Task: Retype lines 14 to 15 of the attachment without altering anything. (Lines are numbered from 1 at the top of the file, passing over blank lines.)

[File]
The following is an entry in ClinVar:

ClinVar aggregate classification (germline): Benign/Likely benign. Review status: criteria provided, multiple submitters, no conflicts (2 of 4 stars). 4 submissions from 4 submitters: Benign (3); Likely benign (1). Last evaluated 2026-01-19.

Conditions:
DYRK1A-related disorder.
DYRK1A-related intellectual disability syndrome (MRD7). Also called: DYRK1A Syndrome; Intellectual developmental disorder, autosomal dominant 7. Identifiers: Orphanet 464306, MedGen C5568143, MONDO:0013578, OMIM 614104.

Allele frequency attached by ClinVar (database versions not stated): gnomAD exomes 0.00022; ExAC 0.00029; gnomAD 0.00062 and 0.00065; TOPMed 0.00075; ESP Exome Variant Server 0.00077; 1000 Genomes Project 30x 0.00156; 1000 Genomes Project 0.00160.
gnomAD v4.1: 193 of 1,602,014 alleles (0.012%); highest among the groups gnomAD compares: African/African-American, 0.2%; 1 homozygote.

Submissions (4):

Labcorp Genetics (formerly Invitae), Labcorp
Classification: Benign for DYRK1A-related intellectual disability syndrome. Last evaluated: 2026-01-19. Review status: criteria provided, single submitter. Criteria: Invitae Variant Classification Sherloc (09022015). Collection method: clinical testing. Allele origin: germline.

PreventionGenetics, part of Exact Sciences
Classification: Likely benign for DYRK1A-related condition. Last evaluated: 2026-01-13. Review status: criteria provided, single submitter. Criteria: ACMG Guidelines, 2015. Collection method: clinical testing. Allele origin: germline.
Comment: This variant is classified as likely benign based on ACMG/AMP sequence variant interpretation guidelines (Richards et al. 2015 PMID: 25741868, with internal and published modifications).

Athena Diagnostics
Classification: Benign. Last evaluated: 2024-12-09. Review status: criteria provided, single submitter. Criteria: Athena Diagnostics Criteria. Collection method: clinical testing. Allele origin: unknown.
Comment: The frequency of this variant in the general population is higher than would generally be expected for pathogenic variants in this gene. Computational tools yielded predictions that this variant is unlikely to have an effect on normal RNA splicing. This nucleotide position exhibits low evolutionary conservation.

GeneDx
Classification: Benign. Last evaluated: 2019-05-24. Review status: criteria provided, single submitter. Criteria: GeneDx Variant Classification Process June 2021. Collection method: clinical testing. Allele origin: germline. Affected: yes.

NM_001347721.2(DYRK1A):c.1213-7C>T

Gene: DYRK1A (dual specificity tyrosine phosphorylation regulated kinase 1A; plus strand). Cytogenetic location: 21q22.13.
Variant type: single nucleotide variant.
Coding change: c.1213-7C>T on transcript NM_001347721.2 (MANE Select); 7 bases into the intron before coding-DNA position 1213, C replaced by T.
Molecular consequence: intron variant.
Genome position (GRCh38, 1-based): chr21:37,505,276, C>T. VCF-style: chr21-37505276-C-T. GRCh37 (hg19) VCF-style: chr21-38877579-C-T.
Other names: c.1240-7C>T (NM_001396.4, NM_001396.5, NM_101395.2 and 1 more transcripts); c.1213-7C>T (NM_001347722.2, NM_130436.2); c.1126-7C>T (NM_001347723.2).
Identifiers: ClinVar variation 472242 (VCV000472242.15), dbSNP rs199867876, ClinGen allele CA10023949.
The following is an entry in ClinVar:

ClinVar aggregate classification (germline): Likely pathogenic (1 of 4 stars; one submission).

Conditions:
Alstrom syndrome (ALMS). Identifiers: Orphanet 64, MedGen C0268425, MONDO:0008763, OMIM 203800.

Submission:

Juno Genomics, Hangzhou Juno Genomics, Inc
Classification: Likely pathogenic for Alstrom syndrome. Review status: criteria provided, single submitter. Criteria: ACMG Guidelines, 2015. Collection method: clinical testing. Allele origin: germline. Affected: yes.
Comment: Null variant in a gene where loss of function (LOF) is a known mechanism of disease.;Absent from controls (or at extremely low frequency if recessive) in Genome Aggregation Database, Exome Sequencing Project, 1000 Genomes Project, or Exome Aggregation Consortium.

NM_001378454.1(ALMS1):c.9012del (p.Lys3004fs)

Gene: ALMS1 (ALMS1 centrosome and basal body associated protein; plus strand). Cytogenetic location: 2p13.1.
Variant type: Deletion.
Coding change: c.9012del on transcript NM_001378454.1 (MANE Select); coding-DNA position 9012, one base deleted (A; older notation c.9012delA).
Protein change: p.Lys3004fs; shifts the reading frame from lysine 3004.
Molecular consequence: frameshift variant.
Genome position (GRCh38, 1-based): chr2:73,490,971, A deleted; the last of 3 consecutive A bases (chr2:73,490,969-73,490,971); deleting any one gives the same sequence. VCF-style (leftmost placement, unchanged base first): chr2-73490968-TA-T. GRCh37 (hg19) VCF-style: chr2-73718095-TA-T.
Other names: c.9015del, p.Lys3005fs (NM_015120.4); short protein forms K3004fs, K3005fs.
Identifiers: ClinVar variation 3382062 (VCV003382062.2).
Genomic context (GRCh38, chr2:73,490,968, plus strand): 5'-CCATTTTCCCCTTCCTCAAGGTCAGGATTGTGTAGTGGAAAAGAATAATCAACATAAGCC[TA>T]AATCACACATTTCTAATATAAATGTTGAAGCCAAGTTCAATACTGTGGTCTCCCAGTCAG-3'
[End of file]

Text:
Athena Diagnostics
Classification: Benign. Last evaluated: 2024-12-09. Review status: criteria provided, single submitter. Criteria: Athena Diagnostics Criteria. Collection method: clinical testing. Allele origin: unknown.